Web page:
Consumer Price Index Summary

Transmission of material in this release is embargoed until                                        
8:30 a.m. (EDT) Wednesday, September 17, 2014  USDL-14-1711

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Media Contact:         (202) 691-5902 


The Consumer Price Index for All Urban Consumers (CPI-U) decreased 
0.2 percent in August on a seasonally adjusted basis, the U.S. Bureau 
of Labor Statistics reported today. Over the last 12 months, the all 
items index increased 1.7 percent before seasonal adjustment.

The seasonally adjusted decline in the all items index was the first 
since April 2013. The indexes for food and shelter rose, but the 
increases were more than offset by declines in energy indexes, 
especially gasoline. The energy index fell 2.6 percent, with the 
gasoline index declining 4.1 percent and the indexes for natural gas 
and fuel oil also decreasing. 

The index for all items less food and energy was unchanged in August; 
this was the first month since October 2010 that the index did not 
increase. While the shelter index increased and the indexes for new 
vehicles and for alcoholic beverages also rose, these advances were 
offset by declines in several indexes, including airline fares, 
recreation, household furnishings and operations, apparel, and used 
cars and trucks.

The all items index increased 1.7 percent over the last 12 months, a 
decline from the 2.0 percent figure for the 12 months ending July, and 
the smallest 12-month change since March. The index for all items less 
food and energy also rose 1.7 percent over the last 12 months. The food 
index has risen 2.7 percent over the span, while the energy index has 
increased 0.4 percent.

Table A. Percent changes in CPI for All Urban Consumers (CPI-U): U.S. city
                                  Seasonally adjusted changes from             
                                          preceding month                      
                              Feb.  Mar.  Apr.  May   June  July  Aug.   ended 
                              2014  2014  2014  2014  2014  2014  2014   Aug.  
 All items..................    .1    .2    .3    .4    .3    .1   -.2      1.7
  Food......................    .4    .4    .4    .5    .1    .4    .2      2.7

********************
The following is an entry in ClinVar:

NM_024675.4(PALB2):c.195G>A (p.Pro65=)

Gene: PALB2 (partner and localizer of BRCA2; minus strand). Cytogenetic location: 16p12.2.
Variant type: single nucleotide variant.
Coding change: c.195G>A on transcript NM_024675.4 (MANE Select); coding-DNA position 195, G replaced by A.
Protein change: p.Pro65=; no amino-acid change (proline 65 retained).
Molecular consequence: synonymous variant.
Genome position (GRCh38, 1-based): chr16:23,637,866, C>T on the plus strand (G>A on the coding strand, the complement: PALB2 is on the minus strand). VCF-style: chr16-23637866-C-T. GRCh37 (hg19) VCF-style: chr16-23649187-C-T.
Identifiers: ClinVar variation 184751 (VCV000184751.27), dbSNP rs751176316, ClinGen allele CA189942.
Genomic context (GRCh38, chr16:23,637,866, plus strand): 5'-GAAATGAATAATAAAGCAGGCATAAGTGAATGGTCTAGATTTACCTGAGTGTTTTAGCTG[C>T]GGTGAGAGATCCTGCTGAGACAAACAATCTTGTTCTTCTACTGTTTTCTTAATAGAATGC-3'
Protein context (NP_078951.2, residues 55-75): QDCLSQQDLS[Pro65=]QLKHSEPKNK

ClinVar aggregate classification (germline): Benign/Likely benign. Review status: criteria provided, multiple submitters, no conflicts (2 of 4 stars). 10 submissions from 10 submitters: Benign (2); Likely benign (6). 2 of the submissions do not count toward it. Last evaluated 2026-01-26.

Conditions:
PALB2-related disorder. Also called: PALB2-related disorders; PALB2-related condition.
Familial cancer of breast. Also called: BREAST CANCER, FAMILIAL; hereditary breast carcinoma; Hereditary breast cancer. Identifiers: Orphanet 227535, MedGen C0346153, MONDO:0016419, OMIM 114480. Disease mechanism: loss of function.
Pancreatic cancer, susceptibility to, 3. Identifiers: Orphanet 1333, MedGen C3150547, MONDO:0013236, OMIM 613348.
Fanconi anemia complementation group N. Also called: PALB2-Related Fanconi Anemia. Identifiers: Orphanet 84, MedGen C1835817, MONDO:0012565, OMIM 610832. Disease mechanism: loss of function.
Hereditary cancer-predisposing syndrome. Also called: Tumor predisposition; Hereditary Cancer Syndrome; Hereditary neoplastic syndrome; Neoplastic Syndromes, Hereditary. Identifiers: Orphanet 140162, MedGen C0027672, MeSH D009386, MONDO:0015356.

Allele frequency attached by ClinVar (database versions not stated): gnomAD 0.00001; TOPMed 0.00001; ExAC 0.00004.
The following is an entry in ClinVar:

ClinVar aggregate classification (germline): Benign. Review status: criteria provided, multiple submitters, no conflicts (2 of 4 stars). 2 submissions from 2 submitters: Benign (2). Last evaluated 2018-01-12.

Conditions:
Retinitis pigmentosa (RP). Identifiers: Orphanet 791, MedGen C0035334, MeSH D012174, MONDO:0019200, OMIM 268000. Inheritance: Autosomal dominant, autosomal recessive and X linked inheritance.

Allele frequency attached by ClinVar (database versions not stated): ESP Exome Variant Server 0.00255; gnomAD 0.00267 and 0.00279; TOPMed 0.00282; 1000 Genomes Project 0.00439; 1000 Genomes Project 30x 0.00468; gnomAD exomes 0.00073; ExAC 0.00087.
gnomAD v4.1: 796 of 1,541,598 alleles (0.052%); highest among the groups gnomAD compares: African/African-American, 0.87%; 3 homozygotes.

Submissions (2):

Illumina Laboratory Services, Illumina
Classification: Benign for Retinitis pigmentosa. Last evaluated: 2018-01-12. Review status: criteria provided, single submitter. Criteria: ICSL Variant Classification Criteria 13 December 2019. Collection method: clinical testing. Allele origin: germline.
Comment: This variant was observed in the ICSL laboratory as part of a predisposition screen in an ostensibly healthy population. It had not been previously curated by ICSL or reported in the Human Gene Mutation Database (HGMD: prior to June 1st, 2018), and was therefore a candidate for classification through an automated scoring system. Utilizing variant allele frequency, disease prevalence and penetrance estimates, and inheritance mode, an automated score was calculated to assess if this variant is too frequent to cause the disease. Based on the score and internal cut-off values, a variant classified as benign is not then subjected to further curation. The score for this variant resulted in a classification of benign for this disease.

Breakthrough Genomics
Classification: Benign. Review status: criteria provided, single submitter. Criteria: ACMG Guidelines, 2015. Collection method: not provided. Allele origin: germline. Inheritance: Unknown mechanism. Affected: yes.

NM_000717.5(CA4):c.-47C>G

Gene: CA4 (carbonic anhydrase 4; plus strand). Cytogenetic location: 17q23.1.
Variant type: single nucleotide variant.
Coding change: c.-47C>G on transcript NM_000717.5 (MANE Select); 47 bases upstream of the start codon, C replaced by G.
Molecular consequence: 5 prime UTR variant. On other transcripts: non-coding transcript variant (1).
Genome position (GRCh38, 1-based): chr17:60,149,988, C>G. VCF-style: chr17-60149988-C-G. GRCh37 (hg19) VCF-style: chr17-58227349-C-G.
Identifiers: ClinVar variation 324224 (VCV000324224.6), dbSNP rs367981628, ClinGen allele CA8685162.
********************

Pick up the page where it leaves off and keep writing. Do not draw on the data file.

Food at home.............    .5    .5    .4    .7    .0    .4    .2      2.9
   Food away from home (1)..    .3    .3    .3    .2    .2    .3    .2      2.5
  Energy....................   -.5   -.1    .3    .9   1.6   -.3  -2.6       .4
   Energy commodities.......  -1.3  -2.0   1.9    .6   3.0   -.3  -3.9     -2.4
    Gasoline (all types)....  -1.7  -1.7   2.3    .7   3.3   -.3  -4.1     -2.8
    Fuel oil (1)............   4.1  -2.9  -3.0  -1.4  -1.7   -.7  -1.2      -.2
   Energy services..........    .7   2.6  -1.9   1.4   -.4   -.4   -.6      4.6
    Electricity.............   -.2   1.1  -2.6   2.3    .2   -.3    .1      4.1
    Utility (piped) gas                                                        
       service..............   3.6   7.5    .3  -1.7  -2.6   -.4  -2.8      5.8
  All items less food and                                                      
     energy.................    .1    .2    .2    .3    .1    .1    .0      1.7
   Commodities less food and                                                   
      energy commodities....   -.1    .0    .1    .1    .1    .0   -.1      -.4
    New vehicles............    .1    .0    .3    .2   -.3    .3    .2       .4
    Used cars and trucks....   -.1    .4    .5   -.1   -.4   -.3   -.3       .0
    Apparel.................   -.3    .3    .0    .3    .5    .2   -.2       .0
    Medical care commodities    .6   -.3    .3    .5    .7    .3   -.1      2.6
   Services less energy                                                        
      services..............    .2    .3    .3    .3    .1    .1    .0      2.5
    Shelter.................    .2    .3    .2    .3    .2    .3    .2      2.9
    Transportation services     .3    .2    .7   1.0    .1   -.7   -.6      1.5
    Medical care services...    .2    .3    .3    .3    .0    .1    .0      1.9

   1 Not seasonally adjusted.



Consumer Price Index Data for August 2014


The food index rose 0.2 percent in August after increasing 0.4 percent in 
July. The food at home index was also up 0.2 percent, with the six major 
grocery store food group indexes split between three increases and three 
declines. The index for meats, poultry, fish, and eggs rose 1.5 percent 
in August, the largest increase among the groups. The index for beef and 
veal rose 4.2 percent, its largest increase since November 2003. The index 
for dairy and related products rose 0.6 percent, and the cereals and bakery 
products index advanced 0.2 percent. In contrast, the index for fruits and 
vegetables fell 0.8 percent in August, with the indexes for fresh fruits 
and fresh vegetables both declining. The index for nonalcoholic beverages